Despite his overtures, Gov. Mitch Daniels plans to keep the money in savings rather than restore state programs that were cut.

At this moment, the $1.18 billion surplus does not meet the 10 percent budget surplus amount required for an automatic taxpayer refund which state lawmakers passed earlier this year. However, Indiana lawmakers are optimistic that the saving will come close to that at the end of the current two-year budget cycle.

With a fiscal hawk like Mitch Daniels at the helm, Indiana could teach Washington, D.C. a thing or too. With effective cuts and real fiscal austerity, budgets can be controlled.

Senator Mike Delph Proving Himself To Be A True Public Servant

From Wrap Your Head Around:

Is criticizing liberalism a crime? Well, no. But some sure are acting like it is and, at the rate we’re going, I wouldn’t be surprised if it soon is.

Yesterday I wrote about Missouri Congressman Todd Akin’s comments about there being a hatred for God at the heart of liberalism and how some were demanding an apology. While Akin’s comments were making headline news the past couple of days, Indiana State Senator Mike Delph was taking some heat for his analysis of liberalism—liberalism in the courts.

On Monday Senator Delph, who authored Indiana’s recently-passed immigration reform law, posted the following comments on his Facebook page:

Judicial reform is grossly needed both at the national and state level. One of the great American lies is that Judges are apoliticial. Liberal elitism is choking America, especially in our Halls of Justice.

Of course, we can see recent examples of this “choking” all across America. But, because this came after Federal Judge Sarah Evans Barker blocked part of the new immigration law, Delph has come under attack for his analysis. The media is pretty much saying that because he’s a law school graduate who is studying for the bar exam, he shouldn’t be voicing his opinion. WISH TV 8 has quoted Bill Jones of the state Bar Association as saying, “I would counsel any applicant for the bar against intemperate criticism of any judicial official.”

Funny, I’m looking at Delph’s Facebook page as I write, and I don’t see where he mentioned the judge in his comments. And Delph himself has rebutted by saying that his statement is about the judicial system in general.

Read the rest at Wrap Your Head Around.

Exposing the Planned Parenthood Mythology

From National Review:

Indiana is full of non-Planned Parenthood clinics and primary-care doctors that provide all those basic medical tests Planned Parenthood claims poor women need. As a new series of Live Action phone calls to Planned Parenthood facilities in Indiana make very clear.

As Live Action points out, Planned Parenthood serves less than one percent of Medicaid patients in Indiana but performs more than half of the abortions in the state.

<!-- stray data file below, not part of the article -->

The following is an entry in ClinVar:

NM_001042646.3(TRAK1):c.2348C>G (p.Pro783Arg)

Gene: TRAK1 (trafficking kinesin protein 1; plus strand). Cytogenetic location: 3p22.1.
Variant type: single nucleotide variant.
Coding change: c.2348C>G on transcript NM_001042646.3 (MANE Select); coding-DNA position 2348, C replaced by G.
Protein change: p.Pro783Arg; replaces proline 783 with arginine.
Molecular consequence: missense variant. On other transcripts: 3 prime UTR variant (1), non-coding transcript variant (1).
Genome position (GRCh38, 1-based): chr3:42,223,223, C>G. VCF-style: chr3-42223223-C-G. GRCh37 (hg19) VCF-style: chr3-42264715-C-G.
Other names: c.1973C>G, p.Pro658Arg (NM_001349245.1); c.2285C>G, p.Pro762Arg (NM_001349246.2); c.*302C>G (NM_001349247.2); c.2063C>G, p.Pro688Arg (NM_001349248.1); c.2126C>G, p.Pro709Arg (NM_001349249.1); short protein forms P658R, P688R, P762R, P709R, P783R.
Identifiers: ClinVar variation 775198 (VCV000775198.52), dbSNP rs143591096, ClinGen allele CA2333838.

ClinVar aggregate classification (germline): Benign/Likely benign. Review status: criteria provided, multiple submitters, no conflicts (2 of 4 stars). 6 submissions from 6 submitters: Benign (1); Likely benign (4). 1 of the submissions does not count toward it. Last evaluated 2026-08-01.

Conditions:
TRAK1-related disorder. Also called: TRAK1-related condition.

From Live Action’s press release this morning:

“Indiana has become Ground Zero in the national battle to defund Planned Parenthood, the biggest abortion business in America,” states Live Action President Lila Rose. “As more and more states, most recently Wisconsin and Texas, continue to defund the abortion giant of millions of dollars, Planned Parenthood wants us to believe they are the only game in town when it comes to providing care for Medicaid patients. In reality, their own staff admit that they aren’t the only option for women in need.”

In an official press release, Planned Parenthood CEO Cecile Richards claimed that Indiana’s defunding of Planned Parenthood would “take away health care from thousands of women in Indiana.” Last week, Live Action’s undercover investigators called 16 of the 28 Indiana Planned Parenthood clinics posing as women on Medicaid concerned about where they could receive services if Planned Parenthood’s funding was not restored.

 

What Do Planned Parenthood of Indiana and Wisconsin Teachers Have in Common?

From National Review:

They’re both trying to overcome (for them) terrifying cultural trends through brute political force. Why else would the unions fight the absurdly over-the-top “Battle of Madison” over marginal changes in employee benefits and a collective-bargaining limitation that, truth be told, wouldn’t much impact the daily lives of teachers?

Why is the Obama administration willing to hold $4 billion in Medicaid money hostage until Indiana funds Planned Parenthood? Even worse, why was the Obama administration willing to shut down the entire federal government rather than force Planned Parenthood to forgo $317 million in federal funds?

It’s clear that losing union power in Wisconsin or Planned Parenthood funding in even one state represents the crossing of an invisible line for the Left. In 2003, as the American military marched towards Baghdad, the media reported that Saddam had drawn a “red line” around his capital, and if American forces crossed that line, he’d unleash his full (mythical) arsenal. Well, the Left has its own “red lines,” and it’s unleashing its full arsenal as the conservative movement marches on.